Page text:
Extract from an article by Tim Dodd
The Australian Research Council is pushing to simplify the way the real-world impact of university research is measured when a new assessment system for research starts next year.
After a pilot program among 39 universities, the council says in a report published today that it has responded to feedback by reducing the number of “engagement indicators” being measured in order to reduce the administrative burden of the new system.
The Turnbull government promised in its National Innovation and Science Agenda nearly two years ago it would introduce a new system to assess how well university researchers worked with business and other groups outside academe. “The outcomes of the assessment will encourage universities to improve their collaborations with industry and will promote high-quality research that will drive innovation and economic prosperity,” the government said at the time.
More than $3.5 billion in federal government grants go to university research each year and, commenting on the new report, federal Education Minister Simon Birmingham said taxpayers expected to see dividends.
In its report, Engagement and Impact Pilot 2017, the ARC says there will be a three-point assessment scale — low, medium and high — to measure the real-world engagement of a university’s research in a particular area.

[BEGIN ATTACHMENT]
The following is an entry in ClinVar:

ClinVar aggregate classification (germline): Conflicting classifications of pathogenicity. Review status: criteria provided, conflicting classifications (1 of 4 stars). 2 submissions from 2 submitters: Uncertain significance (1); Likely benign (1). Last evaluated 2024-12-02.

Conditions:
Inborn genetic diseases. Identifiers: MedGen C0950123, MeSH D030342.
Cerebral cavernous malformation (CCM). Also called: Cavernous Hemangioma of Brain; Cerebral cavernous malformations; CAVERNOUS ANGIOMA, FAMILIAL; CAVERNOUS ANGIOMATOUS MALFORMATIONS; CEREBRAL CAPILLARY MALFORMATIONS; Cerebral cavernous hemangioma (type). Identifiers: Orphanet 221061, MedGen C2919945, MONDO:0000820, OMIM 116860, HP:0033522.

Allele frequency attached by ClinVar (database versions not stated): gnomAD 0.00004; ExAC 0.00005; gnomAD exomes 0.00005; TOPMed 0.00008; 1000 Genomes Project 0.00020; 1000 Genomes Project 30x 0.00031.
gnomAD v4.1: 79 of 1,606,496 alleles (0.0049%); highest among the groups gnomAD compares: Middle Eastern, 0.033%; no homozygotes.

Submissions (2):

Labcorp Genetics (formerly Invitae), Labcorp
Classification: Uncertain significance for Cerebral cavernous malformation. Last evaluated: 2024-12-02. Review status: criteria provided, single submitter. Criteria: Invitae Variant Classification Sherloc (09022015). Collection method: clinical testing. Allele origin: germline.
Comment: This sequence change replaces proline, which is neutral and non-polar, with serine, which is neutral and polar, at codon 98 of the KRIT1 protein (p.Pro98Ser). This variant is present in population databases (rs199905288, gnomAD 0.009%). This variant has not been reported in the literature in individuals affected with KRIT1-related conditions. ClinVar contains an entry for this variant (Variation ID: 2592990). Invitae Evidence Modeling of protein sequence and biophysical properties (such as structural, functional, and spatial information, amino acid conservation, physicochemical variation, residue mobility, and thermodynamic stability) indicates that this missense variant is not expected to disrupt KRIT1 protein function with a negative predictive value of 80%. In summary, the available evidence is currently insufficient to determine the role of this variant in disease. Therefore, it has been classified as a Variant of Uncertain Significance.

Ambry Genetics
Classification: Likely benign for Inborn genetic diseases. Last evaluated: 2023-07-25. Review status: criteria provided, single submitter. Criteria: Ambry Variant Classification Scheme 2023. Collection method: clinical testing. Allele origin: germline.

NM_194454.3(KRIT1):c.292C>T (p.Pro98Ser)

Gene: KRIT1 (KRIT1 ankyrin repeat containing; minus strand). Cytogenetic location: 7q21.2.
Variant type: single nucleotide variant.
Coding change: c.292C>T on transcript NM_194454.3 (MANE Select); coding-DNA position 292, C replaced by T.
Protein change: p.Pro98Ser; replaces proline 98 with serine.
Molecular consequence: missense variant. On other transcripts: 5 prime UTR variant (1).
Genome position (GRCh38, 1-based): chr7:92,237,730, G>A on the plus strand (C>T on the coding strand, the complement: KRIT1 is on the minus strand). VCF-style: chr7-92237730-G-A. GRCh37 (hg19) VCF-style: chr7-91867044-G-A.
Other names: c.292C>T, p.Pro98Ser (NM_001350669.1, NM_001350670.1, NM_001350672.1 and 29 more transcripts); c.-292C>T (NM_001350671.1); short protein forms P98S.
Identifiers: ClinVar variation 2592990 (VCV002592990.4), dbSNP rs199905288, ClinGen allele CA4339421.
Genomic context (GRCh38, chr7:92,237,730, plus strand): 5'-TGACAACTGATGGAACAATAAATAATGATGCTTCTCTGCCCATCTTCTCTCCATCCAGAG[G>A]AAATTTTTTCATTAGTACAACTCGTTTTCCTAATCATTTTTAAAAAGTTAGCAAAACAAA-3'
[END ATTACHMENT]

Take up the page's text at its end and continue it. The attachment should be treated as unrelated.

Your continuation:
Universities will be assessed on their engagement with outside bodies, excluding other universities or their affiliates, and public research agencies such as the CSIRO.
The ARC report also widens the types of impact with outside bodies that will be recognised, to include cultural impact, which is added to economic, societal and environmental.
But though the number of engagement measures has been reduced, the system remains complex as there is other data that universities can call on, if they choose, including the number of patents granted and in-kind support from outside groups.
Furthermore, in each research area, or unit of assessment, universities will be able to add a statement of up to 1000 words to describe their engagement activities, strategy and objectives. They can use “other qualitative or quantitative information” to back their case that their research programs are engaging with outside groups, and justify the inclusion of this other data with another 750-word statement.
The ARC said it was still working on a methodology to measure funding grants by outside groups that use university research.
The amount of income a university earns from research commercialisation also will be included but probably only in science, technology, engineering and maths disciplines..(continues)
SOURCE: Tim Dodd, “Australian Research Council aims to simplify definition of research impact”, The Australian, 01 NOvember 2017
Produced by the librarians at the Brotherhood of St Laurence in Melbourne, Australia